Huawei’s pedigree in Canada may be better known in the smartphone arena, but the company’s latest Band 3 Pro tries to make the same case.
The Chinese giant has played in this sandbox before, only this time, it’s clearly taking aim at the likes of Fitbit and Garmin, among other vendors. This isn’t the company’s Watch GT smartwatch, which shows real promise, but rather a much more affordable option for those seeking to track daily activity.
Design and setup
That the Band 3 Pro looks like a Fitbit is probably not an accident. A thinner frame with a 0.95-inch rectangular AMOLED screen, the one obvious difference from the start is that this screen also has colour. Lightweight and easy to wear, the overall design is both tasteful and functional. It’s one of those bands you won’t always realize you’re wearing.
Beneath the vertical screen is an outline that acts as a touch-sensitive button. If scrolling through the menu, tapping it takes you back home. The interface runs vertically, rather than laterally, which does feel natural for this particular device, though I sometimes accidentally hit the outline taking me back to the home screen.
Huawei also built this to be a swim tracker, courtesy of the 5ATM waterproofing. That means the Band 3 Pro can handle depths of 50 metres and offer tracking for swimming. Without a physical button, however, you need to start your session before getting into the water. Touchscreens become unresponsive while submerged, and that can be problematic when trying to pause or stop a session. You may be able to manage somehow while still in a pool or beach but don’t be surprised if you have trouble with that.
One of the biggest surprises is that the band has GPS built-in. Not a common feature for fitness bands, but here it is, letting you track distance and routes without having to leverage the paired phone.
Tracking and performance
There isn’t a great deal of complexity to how the Band 3 Pro looks or what it does. You have few options to customize the interface or give it a more personalized look. Scrolling through the menu gives you about seven different paths to follow, like steps, heart rate, sleep, workout, messages and more.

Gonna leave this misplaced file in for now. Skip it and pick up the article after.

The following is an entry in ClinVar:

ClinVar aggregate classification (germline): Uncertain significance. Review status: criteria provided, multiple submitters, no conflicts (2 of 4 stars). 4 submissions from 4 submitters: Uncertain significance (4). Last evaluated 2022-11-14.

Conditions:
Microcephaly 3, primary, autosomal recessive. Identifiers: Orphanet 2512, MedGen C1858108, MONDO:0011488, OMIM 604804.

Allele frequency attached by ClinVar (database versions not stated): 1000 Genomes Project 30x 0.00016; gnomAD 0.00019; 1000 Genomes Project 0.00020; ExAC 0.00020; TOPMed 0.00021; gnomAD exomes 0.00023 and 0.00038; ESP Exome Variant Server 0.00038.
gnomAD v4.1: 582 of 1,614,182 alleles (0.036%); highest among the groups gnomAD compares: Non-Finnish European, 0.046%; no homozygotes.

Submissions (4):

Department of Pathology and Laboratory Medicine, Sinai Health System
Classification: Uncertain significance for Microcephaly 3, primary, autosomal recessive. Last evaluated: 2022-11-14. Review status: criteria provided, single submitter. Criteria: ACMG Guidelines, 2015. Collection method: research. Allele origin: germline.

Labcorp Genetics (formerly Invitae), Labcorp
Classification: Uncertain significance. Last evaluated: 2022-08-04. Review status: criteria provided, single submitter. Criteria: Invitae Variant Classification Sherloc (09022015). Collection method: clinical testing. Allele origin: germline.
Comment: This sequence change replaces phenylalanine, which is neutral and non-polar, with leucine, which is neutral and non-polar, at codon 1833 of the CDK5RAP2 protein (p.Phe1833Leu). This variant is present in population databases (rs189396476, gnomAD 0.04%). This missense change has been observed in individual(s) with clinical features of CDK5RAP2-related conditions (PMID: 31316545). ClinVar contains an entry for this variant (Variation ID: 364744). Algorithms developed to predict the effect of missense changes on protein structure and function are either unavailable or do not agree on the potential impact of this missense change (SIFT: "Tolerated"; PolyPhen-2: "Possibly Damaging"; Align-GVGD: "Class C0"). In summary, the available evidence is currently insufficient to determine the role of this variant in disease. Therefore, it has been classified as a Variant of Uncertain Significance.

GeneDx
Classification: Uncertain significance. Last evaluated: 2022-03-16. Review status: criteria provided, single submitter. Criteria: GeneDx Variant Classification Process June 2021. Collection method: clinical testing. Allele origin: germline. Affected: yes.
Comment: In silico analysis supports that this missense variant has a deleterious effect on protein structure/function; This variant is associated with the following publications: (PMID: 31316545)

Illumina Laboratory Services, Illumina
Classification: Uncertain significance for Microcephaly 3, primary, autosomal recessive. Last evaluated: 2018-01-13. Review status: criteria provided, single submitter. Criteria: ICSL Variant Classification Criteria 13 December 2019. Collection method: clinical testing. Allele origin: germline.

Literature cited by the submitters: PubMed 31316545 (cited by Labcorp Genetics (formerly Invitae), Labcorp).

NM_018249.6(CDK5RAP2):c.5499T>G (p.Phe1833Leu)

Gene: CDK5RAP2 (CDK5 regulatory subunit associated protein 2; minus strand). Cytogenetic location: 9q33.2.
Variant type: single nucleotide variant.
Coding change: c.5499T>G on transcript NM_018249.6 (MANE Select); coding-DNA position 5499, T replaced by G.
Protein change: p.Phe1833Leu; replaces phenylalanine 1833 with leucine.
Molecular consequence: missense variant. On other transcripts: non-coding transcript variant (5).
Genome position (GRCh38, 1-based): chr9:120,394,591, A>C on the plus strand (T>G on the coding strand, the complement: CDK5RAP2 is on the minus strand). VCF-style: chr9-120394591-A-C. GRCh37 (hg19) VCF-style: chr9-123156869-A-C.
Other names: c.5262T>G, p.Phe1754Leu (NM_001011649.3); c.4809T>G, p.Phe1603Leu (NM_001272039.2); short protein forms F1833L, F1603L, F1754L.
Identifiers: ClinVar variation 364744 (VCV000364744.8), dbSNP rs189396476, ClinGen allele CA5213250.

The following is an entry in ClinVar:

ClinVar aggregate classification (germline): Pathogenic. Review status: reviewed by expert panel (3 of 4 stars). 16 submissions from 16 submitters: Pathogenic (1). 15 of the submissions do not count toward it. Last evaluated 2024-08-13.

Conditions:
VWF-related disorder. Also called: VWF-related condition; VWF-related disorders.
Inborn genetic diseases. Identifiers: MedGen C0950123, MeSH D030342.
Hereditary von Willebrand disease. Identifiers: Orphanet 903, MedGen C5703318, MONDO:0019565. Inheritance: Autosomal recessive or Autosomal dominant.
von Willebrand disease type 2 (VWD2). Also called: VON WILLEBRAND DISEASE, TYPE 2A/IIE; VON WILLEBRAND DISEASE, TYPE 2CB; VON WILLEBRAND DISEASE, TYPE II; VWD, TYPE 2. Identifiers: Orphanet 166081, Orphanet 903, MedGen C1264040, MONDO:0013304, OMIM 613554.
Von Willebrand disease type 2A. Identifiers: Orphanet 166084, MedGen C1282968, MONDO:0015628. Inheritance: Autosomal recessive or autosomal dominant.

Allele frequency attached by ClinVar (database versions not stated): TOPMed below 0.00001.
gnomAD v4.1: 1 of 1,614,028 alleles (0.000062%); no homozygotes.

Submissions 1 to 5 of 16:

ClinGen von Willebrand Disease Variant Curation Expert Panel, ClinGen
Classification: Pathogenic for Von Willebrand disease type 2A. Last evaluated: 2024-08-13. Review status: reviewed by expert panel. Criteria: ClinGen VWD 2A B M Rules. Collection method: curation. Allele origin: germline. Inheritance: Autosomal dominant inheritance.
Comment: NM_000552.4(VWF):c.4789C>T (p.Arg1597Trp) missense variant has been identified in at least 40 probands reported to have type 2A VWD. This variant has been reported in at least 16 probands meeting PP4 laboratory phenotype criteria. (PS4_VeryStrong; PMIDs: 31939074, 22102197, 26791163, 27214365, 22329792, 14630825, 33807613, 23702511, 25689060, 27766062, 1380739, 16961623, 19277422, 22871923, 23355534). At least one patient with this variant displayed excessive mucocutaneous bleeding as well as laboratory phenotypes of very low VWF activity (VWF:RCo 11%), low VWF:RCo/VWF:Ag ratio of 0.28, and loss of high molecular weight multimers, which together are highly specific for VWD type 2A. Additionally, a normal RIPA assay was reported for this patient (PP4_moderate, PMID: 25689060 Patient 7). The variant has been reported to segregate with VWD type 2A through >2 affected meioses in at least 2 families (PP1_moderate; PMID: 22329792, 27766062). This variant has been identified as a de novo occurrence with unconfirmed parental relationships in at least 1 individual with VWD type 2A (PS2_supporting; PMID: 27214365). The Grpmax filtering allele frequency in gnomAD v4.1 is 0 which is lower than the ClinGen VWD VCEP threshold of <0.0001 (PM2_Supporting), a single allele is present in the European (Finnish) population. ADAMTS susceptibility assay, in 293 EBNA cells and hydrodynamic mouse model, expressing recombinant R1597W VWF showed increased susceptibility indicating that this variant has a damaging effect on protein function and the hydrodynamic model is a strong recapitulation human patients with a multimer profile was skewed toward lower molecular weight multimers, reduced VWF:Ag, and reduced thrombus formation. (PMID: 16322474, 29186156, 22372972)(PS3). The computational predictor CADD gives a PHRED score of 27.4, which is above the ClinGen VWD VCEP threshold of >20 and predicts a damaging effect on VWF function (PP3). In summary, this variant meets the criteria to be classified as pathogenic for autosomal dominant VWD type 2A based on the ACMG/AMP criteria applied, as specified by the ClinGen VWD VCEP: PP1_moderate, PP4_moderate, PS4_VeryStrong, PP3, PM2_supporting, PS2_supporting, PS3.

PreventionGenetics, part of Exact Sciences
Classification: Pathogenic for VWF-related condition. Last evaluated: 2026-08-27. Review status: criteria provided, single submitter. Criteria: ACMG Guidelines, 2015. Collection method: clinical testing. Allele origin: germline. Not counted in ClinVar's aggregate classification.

I wouldn’t go as far to say the software looks great. It’s passable, but hardly inspiring — an issue dogging Huawei across its hardware devices. Keeping things basic also maintains a level of performance that you can understand. Integration, however, is fairly limited. I did like when seeing incoming calls, texts and email, but had no actionable way to do more with them.
Tracking also varies by what you’re doing. Typical step tracking is easy enough, and its accuracy isn’t that bad. Just bear in mind that GPS tracking takes far longer than you might expect. I thought it would know where I was in mere seconds, but instead, I waited up to a minute before it locked on. I’m not sure why, but it was a routine thing, so clearly not an anomaly in my testing.
That may sometimes mess up actual steps or activity with the associated route, though I can’t be certain that would happen every time out. I don’t run, preferring to use the bike or elliptical machine at the gym. Indoors, distance tracking doesn’t matter as much, but I did find the band was in the same ballpark as the machine I used.
The heart rate monitor is fine, and sleep tracking is on par with what Fitbit tracked for me, so nothing too different in that regard.
Battery life is stellar, lasting a good five days on daily exercise tracking. Wearing it passively will stretch that out beyond a week, based on my testing.
Huawei’s Health app
The Health app is free to download for Android and iOS, so you aren’t limited to using a Huawei device. The app also funnels firmware updates to the band, making it a key part of the device’s overall features and functionality. It’s a good sign that I noticed a slight improvement after one of those updates.
Unlike other software from the company, the app is actually laid out fairly well. It maintains a log of a variety of metrics for runners, including stride length, pace, speed, cadence, heart rate and even aerobic training effect.
That’s all great, but there needs to be more customization. I couldn’t add elliptical as an exercise, so had to do it under the more generalized “train” option. Compared to the depth Fitbit offers, Huawei has a lot of catching up to do in spreading features out.
It’s hard to find a fitness band that has built-in GPS and swim tracking. For those reasons, I see the Band 3 Pro being more ideal for runners and swimmers. Everyone else can assess based on what they value most in a tracker. Fitbit speaks to a wider base that way.
Then there’s the price, which undercuts Fitbit at every turn. It’s currently cheaper on Amazon than any other retailer I’ve found. You can often find it for $100 or less from other sellers.
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